Le Catillon II: conserving the world’s largest Iron Age hoard
Le Quelenec, Victoria
AbstractIn early 2012, two amateur metal detectorists in the British Channel Isle of Jersey discovered the Le Catillon II Iron Age hoard. This contained over sixty-nine thousand coins, eight complete gold torques and numerous other pieces of jewellery. The hoard appears to have been buried around 30-40BCE by the Coriosolitae tribe from the nearby French coast and is the largest Celtic hoard ever discovered. It was excavated intact and transferred to a conservation laboratory on the island. Here it was decided to disassemble the hoard and record its contents at a level of detail never attempted before. A computer controlled six axis metrology arm with a contact probe point head was used to record the position of every coin and other item to a sub centimetre accuracy before removal. A laser scanner was also used to record the entire hoard at various stages of disassembly. In this way, a complete three-dimensional virtual map of the hoard contents was created. Work is now being done to link this map to the object database so that it may be interrogated for distributions of different ages, types, makers of coins etc.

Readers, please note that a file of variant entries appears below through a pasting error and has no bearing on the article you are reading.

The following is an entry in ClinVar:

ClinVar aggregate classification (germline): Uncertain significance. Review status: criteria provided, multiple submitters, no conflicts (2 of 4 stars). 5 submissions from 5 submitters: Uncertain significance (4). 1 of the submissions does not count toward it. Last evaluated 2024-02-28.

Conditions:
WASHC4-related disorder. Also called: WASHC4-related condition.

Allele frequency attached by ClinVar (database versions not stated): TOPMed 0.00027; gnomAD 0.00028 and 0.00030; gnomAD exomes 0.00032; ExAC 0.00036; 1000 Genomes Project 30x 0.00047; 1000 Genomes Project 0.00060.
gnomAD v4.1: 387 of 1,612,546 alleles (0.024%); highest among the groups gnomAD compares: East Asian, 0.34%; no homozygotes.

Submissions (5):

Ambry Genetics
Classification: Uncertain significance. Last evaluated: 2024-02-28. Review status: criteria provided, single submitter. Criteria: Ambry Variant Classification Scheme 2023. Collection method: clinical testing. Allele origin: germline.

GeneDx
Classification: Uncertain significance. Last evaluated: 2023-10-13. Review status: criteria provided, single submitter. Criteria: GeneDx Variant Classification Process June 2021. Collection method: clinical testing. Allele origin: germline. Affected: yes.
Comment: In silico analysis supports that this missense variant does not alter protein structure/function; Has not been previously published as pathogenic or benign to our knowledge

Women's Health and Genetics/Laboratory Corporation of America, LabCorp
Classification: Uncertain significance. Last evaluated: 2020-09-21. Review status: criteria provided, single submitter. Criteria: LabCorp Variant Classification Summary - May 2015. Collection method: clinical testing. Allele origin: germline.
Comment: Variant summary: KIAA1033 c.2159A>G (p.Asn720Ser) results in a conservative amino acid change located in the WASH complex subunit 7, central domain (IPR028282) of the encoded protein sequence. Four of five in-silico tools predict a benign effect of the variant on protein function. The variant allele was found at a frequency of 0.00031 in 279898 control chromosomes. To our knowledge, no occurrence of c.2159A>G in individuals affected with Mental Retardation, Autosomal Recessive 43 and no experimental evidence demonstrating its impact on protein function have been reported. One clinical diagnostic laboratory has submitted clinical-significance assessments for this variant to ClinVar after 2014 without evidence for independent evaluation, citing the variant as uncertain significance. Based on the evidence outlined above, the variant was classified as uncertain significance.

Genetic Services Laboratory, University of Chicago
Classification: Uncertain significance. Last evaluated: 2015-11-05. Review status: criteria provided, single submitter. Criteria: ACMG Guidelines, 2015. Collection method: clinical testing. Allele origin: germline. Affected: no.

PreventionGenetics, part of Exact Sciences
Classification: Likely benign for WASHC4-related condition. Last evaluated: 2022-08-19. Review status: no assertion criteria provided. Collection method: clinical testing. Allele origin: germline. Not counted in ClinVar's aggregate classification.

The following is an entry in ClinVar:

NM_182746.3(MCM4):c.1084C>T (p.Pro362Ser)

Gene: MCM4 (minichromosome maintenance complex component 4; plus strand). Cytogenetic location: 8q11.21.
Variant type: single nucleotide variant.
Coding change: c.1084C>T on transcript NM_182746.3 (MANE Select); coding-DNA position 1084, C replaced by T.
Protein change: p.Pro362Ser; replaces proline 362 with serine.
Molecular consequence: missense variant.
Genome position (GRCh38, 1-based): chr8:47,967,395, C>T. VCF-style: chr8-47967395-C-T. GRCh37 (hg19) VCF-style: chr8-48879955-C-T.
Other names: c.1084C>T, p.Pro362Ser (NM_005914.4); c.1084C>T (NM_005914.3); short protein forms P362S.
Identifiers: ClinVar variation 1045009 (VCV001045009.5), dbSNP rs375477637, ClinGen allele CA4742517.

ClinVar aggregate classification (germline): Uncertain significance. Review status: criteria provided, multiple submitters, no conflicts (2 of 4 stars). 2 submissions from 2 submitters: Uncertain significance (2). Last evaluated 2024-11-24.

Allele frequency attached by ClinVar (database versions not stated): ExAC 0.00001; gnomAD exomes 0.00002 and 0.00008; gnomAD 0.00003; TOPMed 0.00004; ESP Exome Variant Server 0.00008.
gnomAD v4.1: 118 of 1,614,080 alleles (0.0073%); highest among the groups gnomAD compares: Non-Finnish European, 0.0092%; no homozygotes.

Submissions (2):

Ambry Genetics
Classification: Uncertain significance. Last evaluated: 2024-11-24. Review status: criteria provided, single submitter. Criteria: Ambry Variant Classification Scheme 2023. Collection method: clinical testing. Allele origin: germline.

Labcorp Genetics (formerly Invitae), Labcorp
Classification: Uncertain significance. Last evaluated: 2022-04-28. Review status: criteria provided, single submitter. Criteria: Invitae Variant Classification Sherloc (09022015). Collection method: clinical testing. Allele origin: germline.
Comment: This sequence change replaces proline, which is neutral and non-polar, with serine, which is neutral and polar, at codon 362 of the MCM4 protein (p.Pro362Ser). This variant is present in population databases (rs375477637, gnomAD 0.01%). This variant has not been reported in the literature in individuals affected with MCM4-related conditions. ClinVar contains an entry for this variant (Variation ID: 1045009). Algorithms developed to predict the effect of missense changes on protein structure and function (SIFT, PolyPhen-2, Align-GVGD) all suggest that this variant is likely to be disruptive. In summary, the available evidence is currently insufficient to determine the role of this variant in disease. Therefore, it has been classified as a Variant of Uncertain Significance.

EUT Edizioni Università di Trieste
Neil Mahrer, Georgia Kelly, Victoria Le Quelenec, "Le Catillon II: conserving the world’s largest Iron Age hoard", in: Bruno Callegher (Edited by), “Too Big to Study? Troppo grandi da studiare?”, Trieste, EUT Edizioni Università di Trieste, 2019, pp. 45-62
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